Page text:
Dodgers: Is Corey Seager the Best Shortstop in Baseball?
Corey Seager was called up in September of 2015 and was already a Dodger fan favorite. 2016 was his first full season as an MLB player and it was an exciting one. After seeing what he did in his first full season it’s easy to see why some consider him the best shortstop in baseball.
Corey Seager was in the starting lineup for the Dodgers on Opening Day 2016 and many fans wondered if what he did in 2015 would continue. 2016 was his official rookie season, due to the fact he only had 98 at-bats in 2015. In his first Opening Day as a big leaguer, he collected one hit and two RBI’s. In a 15-0 route for the Dodgers, this didn’t stick out too much. But the rest of 2016, Seager was ready to put the Dodgers on his back and do so much more along the way.
Watching Seager swing a bat is art at its finest. His swing is so smooth and his mechanics are polished like a veteran. He rarely swings at pitches most rookies would, always composed, and is always ready for the next challenge ahead of him. Dodger fans waited so long for this time to come and he wasn’t about to let anyone down.
Seager started the season with eight straight games with a base hit. It took him 11 games to hit his first home run of the season and he was just getting started. Even as a rookie, Seager was labeled as the guy who carried the Dodgers. Of course, Clayton Kershaw normally carries that role, but he can only pitch every five games. Seager played in 157 of the Dodgers 162 regular season games.
Through the first month of the season, Seager had a .250 average, which isn’t bad considering he’s a rookie. After just a few games into May, Seager started to catch fire and from that moment he never looked back. In April, he only hit two home runs, while in May he hit seven. Things only got better for the future Rookie of the Year as the season went on. Seager continued to be dominant at the plate and was also turning into a great shortstop which most people, including myself, thought he would struggle due to his lack of arm strength. But just as he did all season, Seager showed there’s nothing he can’t do.
Before being voted into his first All-Star game and Home Run Derby, Seager was voted Rookie Of the Month in June for the first time in his career. At this point, Seager was a name it seemed like everyone knew. He had an impressive batting average that was hanging right around the .300 mark and 17 home runs under his belt. Dodger fans were finally seeing who their shortstop would hopefully be for many seasons to come.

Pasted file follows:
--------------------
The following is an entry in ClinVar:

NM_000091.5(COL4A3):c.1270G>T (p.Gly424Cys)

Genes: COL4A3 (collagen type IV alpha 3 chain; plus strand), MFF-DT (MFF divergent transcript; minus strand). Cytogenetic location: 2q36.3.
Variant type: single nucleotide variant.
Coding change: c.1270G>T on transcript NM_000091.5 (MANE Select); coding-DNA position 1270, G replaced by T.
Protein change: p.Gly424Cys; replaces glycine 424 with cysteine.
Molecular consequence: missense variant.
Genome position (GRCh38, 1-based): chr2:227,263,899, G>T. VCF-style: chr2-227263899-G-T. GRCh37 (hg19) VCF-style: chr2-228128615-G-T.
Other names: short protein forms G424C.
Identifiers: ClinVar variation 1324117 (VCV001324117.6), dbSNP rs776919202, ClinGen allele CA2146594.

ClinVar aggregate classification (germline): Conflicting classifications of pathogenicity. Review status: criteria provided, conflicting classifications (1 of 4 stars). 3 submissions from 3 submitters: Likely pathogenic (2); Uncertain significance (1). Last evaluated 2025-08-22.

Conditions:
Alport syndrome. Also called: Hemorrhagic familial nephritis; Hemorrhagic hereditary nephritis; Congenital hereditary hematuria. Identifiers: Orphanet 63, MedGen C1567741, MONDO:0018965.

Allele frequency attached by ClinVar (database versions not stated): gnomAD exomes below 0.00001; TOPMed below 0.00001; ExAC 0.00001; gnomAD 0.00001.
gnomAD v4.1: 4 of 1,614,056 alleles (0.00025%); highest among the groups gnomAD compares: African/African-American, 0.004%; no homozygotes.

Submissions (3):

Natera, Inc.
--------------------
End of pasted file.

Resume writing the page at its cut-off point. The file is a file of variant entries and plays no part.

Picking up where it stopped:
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In his second half of the season we did see some of the power die down a bit, but the offensive production not so much. A lot of fans were worried he was dealing with the “Home Run Derby Curse” which many people believed happened to Joc Pederson the year before. Many fans believe the Home Run Derby causes players to use up a lot of their power in the event and they aren’t able to keep it up during the rest of the season. But of course, there’s also just the fact that once you’re more than halfway through a season your body naturally wears out. It took Seager until his last game of July to record his first home run since the event took place. He recorded nine home runs after competing in the Home Run Derby.
Seager had some pretty impressive streaks going throughout his rookie season. His longest hitting streak and on-base streak were both at 19 games. Which shows you just how consistent his bat was. He never went more than 20 games without a home run and never more than 11 games without an RBI. Seager showed consistency in his offensive production from the moment he put on a Dodger uniform. He also had four multi-home run games, with three home runs in a game being his most to date.
Corey Seager had plenty of accomplishments in his rookie season as well. He won Rookie Of the Year unanimously, while also picking up the National League shortstop Silver Slugger Award. A lot of people believed he might win NL MVP, although he did not, but he still ranked third among NL players. He finished seventh in batting average in the NL. Seager saw a lot of at-bats totaling at 627, which ranked second in NL and coming in at second in hits. He managed to prove myself and his critics wrong once again, committing only 18 errors all season, which was first among shortstops.
On top of all the accolades he received in 2016, Seager also broke some Dodger franchise records. Seager broke former Dodger Great, Steve Sax’s record for most hits in a single season by a rookie. This record held up for 34 years before Seager broke it with his 181st hit of the season. He also managed to break Hanley Ramirez’s Dodger franchise record for most home runs in a season by a shortstop, which now stands at 26 home runs. Just to keep adding to his impressive rookie resume he also now holds the record for most doubles in a season by a rookie. He broke Eric Karros’ record of 30 and raised the bar to 39 doubles. Last, but not least, he broke Mike Piazza’s rookie record for total bases in a season, which was 307 and is now at 321 held by Seager.
Next: Joc Pederson's 2017 Season Outlook
Corey Seager has been a lot of fun to watch for all fans of baseball. He plays the game with maturity and always works to his fullest potential, even already being one of the top players on the team. Seager seems to love the veterans, which is great for his growth and as a Dodger fan myself, I am very excited to see where his career ends up. If Seager can continue this dominance throughout 2017 I don’t think there will be any doubt about who the best shortstop in baseball is.